Recently the three internationally renowned technologists dubbed the ‘godfather’s’ of AI have weighed into the debate over the threat to humanity posed by the technology.
Geoffrey Hinton from the UK, and Canadian Yoshua Bengio voiced concerns, however, Frenchman Yann LeCun, chief AI scientist at Facebook’s parent corporation Meta, has come out on the other side.
The Australian government is one of the leaders in considering a ban on “high-risk” uses of artificial intelligence and automated decision-making, warning of potential harms including the creation of deepfakes and algorithmic bias.
This week Dame Wendy Hill, an academic at the UK’s University of Southampton and the UK government’s first Skills Champion for AI went public. Rather than coming out as for or against AI, her opinion balanced the positives with the negatives to give a more nuanced view than many others.
Responses to the impact and potential of AI contained in phrases such as ‘existential threat’, ‘more intelligent than humans’, and ‘difficult to turn off’ can seem alarming and like an over reaction. As balanced as Dame Wendy Hall’s interview was, it did contain one nugget of information to note:
“…because of these huge networks, (AI) generates information in ways we can’t unravel and find out how it did it.”
The fact that this technology has the ability to escape from our control suggests that we should be very cautious about how we proceed. Quite simply, if we are unable to understand how it works, we won’t be able to fix it when it goes wrong.
Being more pragmatic, the most immediate challenges of AI concern its impact on the world of work. Whatever the cutting-edge of the AI revolution, the AI-powered software tools that are now being applied across industry and commerce are not at a level of sophistication beyond the comprehension of development teams.
Some examples of software tools that have been recently released or upgraded that are designed to apply AI to a specific line of business include:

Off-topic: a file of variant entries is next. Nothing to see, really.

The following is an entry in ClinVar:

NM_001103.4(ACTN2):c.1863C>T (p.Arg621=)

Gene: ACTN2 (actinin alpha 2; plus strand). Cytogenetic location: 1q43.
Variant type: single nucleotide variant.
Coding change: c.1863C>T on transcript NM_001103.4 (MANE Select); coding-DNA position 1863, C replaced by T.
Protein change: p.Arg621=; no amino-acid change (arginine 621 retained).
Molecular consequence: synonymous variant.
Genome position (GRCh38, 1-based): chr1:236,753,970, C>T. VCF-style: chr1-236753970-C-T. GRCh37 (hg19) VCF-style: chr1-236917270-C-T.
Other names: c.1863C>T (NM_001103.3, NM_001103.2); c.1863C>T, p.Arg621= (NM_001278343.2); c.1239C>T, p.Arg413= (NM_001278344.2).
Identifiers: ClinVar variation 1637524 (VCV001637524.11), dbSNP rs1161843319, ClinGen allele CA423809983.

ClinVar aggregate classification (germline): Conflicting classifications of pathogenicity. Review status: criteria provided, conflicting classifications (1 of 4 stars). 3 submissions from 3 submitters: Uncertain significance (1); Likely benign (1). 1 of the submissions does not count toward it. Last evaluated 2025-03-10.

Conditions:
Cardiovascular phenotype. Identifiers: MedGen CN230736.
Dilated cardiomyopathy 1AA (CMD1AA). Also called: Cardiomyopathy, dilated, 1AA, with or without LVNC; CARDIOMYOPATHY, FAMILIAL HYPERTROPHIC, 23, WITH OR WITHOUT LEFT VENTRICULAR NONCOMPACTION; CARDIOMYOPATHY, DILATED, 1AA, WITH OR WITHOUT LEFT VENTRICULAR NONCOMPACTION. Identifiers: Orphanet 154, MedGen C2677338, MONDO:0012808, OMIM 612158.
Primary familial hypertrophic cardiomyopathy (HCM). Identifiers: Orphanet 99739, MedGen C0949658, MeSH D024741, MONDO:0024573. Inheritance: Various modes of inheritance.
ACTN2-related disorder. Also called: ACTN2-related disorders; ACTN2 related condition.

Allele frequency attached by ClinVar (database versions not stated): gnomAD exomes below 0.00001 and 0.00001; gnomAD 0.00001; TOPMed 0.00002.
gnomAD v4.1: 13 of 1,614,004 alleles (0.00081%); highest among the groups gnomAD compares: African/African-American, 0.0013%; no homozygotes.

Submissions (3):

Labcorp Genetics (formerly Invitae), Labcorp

These are just a few examples of the many AI-powered software tools that are being released regularly. This range of capabilities seems almost mundane and at odds with the dire warnings that some critics of AI are putting forward…!
In recruitment, the process of applying AI to RecTech has been going on for a number of years. Here are a few examples of AI RecTech that are equally focused on simplifying processes rather than trying to out-think humans!
These are just a few examples of how AI is being applied to RecTech at this moment in time. As AI technology continues to evolve, it’s likely we’ll see even more innovative applications in the not too distant future.
The automation features of ETZ RecTech tools promote efficiency and have paved the way for the emergence of sophisticated AI NLP search and selection tools that are emerging to power the front side of agency operations.
ETZ’s leading ETZ’s leading timesheet and invoicing solution streamlines the back office processing of your recruitment agency. Our complementary solutions, ETZ Comply for onboarding and document management, and Caspian for business intelligence, give agencies further capability to streamline and uncover opportunities. To find out more, call us on +61 (0) 405 458 821 or book a demo.
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